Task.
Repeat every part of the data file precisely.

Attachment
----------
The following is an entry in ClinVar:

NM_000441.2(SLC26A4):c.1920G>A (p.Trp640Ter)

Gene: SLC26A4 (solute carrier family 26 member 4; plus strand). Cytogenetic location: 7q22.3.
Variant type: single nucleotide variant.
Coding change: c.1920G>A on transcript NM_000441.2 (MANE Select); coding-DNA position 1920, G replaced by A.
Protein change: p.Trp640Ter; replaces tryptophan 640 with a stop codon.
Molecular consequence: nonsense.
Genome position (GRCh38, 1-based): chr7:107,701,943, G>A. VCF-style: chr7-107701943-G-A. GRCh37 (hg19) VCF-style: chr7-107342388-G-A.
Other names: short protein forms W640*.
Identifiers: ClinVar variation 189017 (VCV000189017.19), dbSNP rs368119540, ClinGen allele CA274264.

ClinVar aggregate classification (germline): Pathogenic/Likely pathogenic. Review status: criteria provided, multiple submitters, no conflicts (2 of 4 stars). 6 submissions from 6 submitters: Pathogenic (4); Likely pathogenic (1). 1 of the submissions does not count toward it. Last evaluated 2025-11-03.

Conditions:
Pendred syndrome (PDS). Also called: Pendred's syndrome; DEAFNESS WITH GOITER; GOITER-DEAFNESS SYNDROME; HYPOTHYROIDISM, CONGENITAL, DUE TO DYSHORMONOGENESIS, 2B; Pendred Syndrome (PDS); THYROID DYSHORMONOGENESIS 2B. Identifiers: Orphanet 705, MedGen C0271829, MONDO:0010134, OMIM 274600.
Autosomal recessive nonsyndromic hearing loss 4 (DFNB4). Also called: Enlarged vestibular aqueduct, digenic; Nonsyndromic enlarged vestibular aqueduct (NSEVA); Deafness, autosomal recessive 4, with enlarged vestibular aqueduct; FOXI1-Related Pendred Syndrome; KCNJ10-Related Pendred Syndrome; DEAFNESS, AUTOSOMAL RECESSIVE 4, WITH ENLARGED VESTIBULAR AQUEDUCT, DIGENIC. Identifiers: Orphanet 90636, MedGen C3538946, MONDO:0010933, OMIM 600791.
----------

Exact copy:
The following is an entry in ClinVar:

NM_000441.2(SLC26A4):c.1920G>A (p.Trp640Ter)

Gene: SLC26A4 (solute carrier family 26 member 4; plus strand). Cytogenetic location: 7q22.3.
Variant type: single nucleotide variant.
Coding change: c.1920G>A on transcript NM_000441.2 (MANE Select); coding-DNA position 1920, G replaced by A.
Protein change: p.Trp640Ter; replaces tryptophan 640 with a stop codon.
Molecular consequence: nonsense.
Genome position (GRCh38, 1-based): chr7:107,701,943, G>A. VCF-style: chr7-107701943-G-A. GRCh37 (hg19) VCF-style: chr7-107342388-G-A.
Other names: short protein forms W640*.
Identifiers: ClinVar variation 189017 (VCV000189017.19), dbSNP rs368119540, ClinGen allele CA274264.

ClinVar aggregate classification (germline): Pathogenic/Likely pathogenic. Review status: criteria provided, multiple submitters, no conflicts (2 of 4 stars). 6 submissions from 6 submitters: Pathogenic (4); Likely pathogenic (1). 1 of the submissions does not count toward it. Last evaluated 2025-11-03.

Conditions:
Pendred syndrome (PDS). Also called: Pendred's syndrome; DEAFNESS WITH GOITER; GOITER-DEAFNESS SYNDROME; HYPOTHYROIDISM, CONGENITAL, DUE TO DYSHORMONOGENESIS, 2B; Pendred Syndrome (PDS); THYROID DYSHORMONOGENESIS 2B. Identifiers: Orphanet 705, MedGen C0271829, MONDO:0010134, OMIM 274600.
Autosomal recessive nonsyndromic hearing loss 4 (DFNB4). Also called: Enlarged vestibular aqueduct, digenic; Nonsyndromic enlarged vestibular aqueduct (NSEVA); Deafness, autosomal recessive 4, with enlarged vestibular aqueduct; FOXI1-Related Pendred Syndrome; KCNJ10-Related Pendred Syndrome; DEAFNESS, AUTOSOMAL RECESSIVE 4, WITH ENLARGED VESTIBULAR AQUEDUCT, DIGENIC. Identifiers: Orphanet 90636, MedGen C3538946, MONDO:0010933, OMIM 600791.